What Would Abe Read?

AbeReadsHis neighbors used to say that Abraham Lincoln loved to read, and would walk for miles to borrow a book. For having so little formal education, our 16th president was eloquent in both his writing and speeches, no doubt partly due to being such a fervent reader. We know Abraham Lincoln was a lover of great literature. But which books entertained him? What did he read for “fun?”

Abe’s own words show how much value he placed on reading: “A capacity, and taste, for reading, gives access to whatever has already been discovered by others. It is the key, or one of the keys, to the already solved problems. And not only so. It gives a relish, and facility, for successfully pursuing the [yet] unsolved ones.”

So without further ado, lets take a look into Abe’s library.  How many of these books have you read? (I was thrilled to see Jane Austen listed, since in my opinion, no library is complete without her.) This list is only a small sampling of popular works the president is believed to have enjoyed, extracted from Robert Bray’s What Abraham Lincoln Read. Lincoln also loved poetry, plays, humorous sketches, history, biographies, and philosophical works.

pride-and-prejudice-1946Aesop’s Fables

The Arabian Nights

Pride and Prejudice by Jane Austen

Shirley by Charlotte Bronte

Artemus Ward, His Book  by Charles F. Brown

The Pilgrim’s Progress by John Bunyan

Don Quixote by Miguel de Cervantes

The Lascover1t of the Mohicans by James Fenimore Cooper

Robinson Crusoe by Daniel Defoe

The Pickwick Papers by Charles Dickens (another of my favorites)

Westward Ho! by Charles Kingsley

Ivanhoe by Sir Walter Scott

“The things I want to know are in books; my best friend is the man who’ll get me a book I ain’t read.” Abe Lincoln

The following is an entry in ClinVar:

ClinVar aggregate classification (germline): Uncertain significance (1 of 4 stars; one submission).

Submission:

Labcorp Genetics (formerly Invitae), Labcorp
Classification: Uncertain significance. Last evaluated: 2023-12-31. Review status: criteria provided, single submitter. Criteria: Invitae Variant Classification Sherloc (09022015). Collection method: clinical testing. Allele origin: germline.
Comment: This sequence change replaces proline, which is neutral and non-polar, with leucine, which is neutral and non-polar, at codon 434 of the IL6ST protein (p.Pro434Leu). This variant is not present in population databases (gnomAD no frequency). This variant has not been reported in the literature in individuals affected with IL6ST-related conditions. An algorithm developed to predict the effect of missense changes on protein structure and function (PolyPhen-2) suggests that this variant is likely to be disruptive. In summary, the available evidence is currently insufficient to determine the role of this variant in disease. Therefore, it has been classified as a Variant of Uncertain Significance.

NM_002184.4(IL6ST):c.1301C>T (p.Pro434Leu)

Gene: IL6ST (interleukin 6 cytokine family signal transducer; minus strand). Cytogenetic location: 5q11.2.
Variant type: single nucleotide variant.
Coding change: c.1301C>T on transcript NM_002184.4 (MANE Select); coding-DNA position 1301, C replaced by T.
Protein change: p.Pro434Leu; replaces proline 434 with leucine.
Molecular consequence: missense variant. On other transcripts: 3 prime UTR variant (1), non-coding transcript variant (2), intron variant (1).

Can’t get enough of literary-loving Lincoln? Check out this list of the 25 best books about his life. Happy Birthday, Mr. President!

Looking for more ways to celebrate Lincoln’s birthday? Check out this MUF post, Living Lincoln’s Words, by Katherine Schlick Noe.

  1. As you say that The Pickwick Papers is one of your favorites, you might be interested in taking a look at my novel Death and Mr Pickwick, which was published last year by Random House. (In the USA the publisher is Farrar, Straus & Giroux.) The novel tells the story behind the creation of The Pickwick Papers – and, in my view, The Pickwick Papers has the most fascinating backstory of any work of fiction. You can find out more at: http://www.deathandmrpickwick.com Two of the works on Abe’s list, incidentally, The Arabian Nights and Don Quixote, were big influences on The Pickwick Papers, but you probably knew that already. All the best Stephen Jarvis

  2. This was so interesting to read. It’s always fun to look into lives of those who’ve come before us, especially such prominent figures like Lincoln. I’ve read a few of these books, including Aesop’s Fables and Robinson Crusoe (my personal favorite). Thanks!